18-year-old, Rifath Shaarook is no typical teen. While most boys his age are busy on the internet ‘googling’ stuff like ‘how to get a girlfriend’ alongside some nasty things in their browser history. Shaarook is busy doing ‘adult’ stuff, and not the x-rated kind. He is busy doing genius stuff, and now, he has possibly broken the Guinness Book of Records for having developed the lightest satellite in history.
The Indian teen has developed a satellite weighing just 64 grams (0.14 lb), and NASA is set to launch it into space come June this year. Shaarook became the winner in a youth design competition, and his satellite is set to go on a four-hour mission for a suborbital flight. During that flight, this lightweight satellite will operate for about 12 minutes within a microgravity environment in space.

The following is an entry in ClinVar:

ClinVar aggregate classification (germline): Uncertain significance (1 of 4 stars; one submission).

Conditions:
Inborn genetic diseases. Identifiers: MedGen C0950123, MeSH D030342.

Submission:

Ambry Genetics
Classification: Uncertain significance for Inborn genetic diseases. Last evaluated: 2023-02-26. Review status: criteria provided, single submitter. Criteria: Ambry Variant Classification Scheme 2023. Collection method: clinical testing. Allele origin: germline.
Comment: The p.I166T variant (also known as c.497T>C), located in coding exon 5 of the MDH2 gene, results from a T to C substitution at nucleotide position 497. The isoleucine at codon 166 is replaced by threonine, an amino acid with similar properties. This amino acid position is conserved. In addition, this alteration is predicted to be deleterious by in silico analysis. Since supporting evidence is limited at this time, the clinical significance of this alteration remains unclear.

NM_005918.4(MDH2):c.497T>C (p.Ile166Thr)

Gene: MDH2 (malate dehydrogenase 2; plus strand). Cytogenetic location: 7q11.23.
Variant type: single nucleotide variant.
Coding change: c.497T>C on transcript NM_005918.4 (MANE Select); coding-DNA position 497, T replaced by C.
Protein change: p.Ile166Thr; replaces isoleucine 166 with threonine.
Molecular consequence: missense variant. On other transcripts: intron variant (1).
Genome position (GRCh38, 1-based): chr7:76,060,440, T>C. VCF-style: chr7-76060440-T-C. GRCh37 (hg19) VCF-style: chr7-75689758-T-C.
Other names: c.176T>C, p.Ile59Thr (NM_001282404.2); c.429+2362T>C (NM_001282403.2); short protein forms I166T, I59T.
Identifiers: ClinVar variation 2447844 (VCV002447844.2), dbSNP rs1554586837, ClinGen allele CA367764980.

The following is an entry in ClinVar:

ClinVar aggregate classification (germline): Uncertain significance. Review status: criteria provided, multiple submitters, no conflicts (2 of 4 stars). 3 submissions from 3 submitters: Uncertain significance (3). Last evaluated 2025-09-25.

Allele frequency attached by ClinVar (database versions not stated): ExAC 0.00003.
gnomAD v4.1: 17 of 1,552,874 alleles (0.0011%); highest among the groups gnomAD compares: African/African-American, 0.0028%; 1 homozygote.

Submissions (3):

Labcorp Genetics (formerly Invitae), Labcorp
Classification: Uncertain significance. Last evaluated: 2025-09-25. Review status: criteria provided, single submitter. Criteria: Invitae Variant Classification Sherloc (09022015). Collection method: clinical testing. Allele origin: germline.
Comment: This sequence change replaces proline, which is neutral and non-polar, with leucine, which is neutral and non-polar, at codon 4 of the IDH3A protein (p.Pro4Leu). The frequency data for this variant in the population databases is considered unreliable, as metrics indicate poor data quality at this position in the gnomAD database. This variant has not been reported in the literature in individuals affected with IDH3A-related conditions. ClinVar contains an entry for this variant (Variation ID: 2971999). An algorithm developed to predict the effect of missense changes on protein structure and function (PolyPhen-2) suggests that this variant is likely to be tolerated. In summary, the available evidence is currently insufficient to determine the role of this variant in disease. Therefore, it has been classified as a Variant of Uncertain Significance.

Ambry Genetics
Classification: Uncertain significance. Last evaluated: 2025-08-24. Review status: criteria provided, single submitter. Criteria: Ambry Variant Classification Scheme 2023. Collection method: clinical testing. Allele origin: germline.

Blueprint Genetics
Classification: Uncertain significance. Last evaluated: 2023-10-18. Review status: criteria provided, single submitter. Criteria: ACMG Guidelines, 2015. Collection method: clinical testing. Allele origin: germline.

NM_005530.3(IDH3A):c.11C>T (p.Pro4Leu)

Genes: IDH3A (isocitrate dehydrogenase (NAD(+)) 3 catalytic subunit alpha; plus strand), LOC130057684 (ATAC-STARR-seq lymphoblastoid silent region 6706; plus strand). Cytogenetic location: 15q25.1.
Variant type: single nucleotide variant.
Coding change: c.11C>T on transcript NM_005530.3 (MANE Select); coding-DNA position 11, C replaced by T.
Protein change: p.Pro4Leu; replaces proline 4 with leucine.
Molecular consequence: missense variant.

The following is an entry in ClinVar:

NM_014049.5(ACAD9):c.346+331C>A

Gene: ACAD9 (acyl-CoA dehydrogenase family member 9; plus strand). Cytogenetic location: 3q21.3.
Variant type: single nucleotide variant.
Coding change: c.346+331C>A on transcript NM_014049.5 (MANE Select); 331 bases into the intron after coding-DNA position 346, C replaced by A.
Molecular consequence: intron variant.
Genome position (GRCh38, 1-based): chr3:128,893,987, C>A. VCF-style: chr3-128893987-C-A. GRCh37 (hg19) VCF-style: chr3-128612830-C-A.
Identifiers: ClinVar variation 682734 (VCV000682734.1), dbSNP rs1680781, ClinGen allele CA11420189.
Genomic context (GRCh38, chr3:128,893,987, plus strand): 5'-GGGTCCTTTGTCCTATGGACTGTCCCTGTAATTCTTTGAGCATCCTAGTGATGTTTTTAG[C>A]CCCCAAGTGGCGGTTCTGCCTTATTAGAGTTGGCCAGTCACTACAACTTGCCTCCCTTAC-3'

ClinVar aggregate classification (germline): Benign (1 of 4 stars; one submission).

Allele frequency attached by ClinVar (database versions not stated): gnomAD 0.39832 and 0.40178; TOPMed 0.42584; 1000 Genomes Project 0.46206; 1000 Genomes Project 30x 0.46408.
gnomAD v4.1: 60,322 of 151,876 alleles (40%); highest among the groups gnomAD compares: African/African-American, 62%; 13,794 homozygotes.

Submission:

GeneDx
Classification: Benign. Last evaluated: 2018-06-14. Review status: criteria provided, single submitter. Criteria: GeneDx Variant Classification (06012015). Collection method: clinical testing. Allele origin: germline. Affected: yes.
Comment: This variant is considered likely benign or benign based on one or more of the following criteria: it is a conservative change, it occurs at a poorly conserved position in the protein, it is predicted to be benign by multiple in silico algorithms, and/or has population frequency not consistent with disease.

Shaarook says his primary goal was to demonstrate the performance and limits of 3D printed carbon fiber. “We designed it completely from scratch. It will have a new kind of onboard computer and eight indigenous built-in sensors to measure acceleration, rotation, and the magnetosphere of the Earth.”
Shaarook christened his satellite KalamSat, after the former India President Abdul Kalam, who is said to have pioneered the first aeronautical science ambitions for the country. Sharook entered the Cubes in Space challenge that was organized by education company idoodle in partnership with NASA and the Colorado Space Grant Consortium.
Shaarook comes from the little town of Tamil Nadu, and thanks to his creation, he now works as a lead scientist at the Chennai-based Space Kidz India; a science and education facility for teens and kids in India.
Shaarook says that the KalamSat is not his first invention, at the age of 15, he came up with a helium weather balloon in a national competition for young scientists.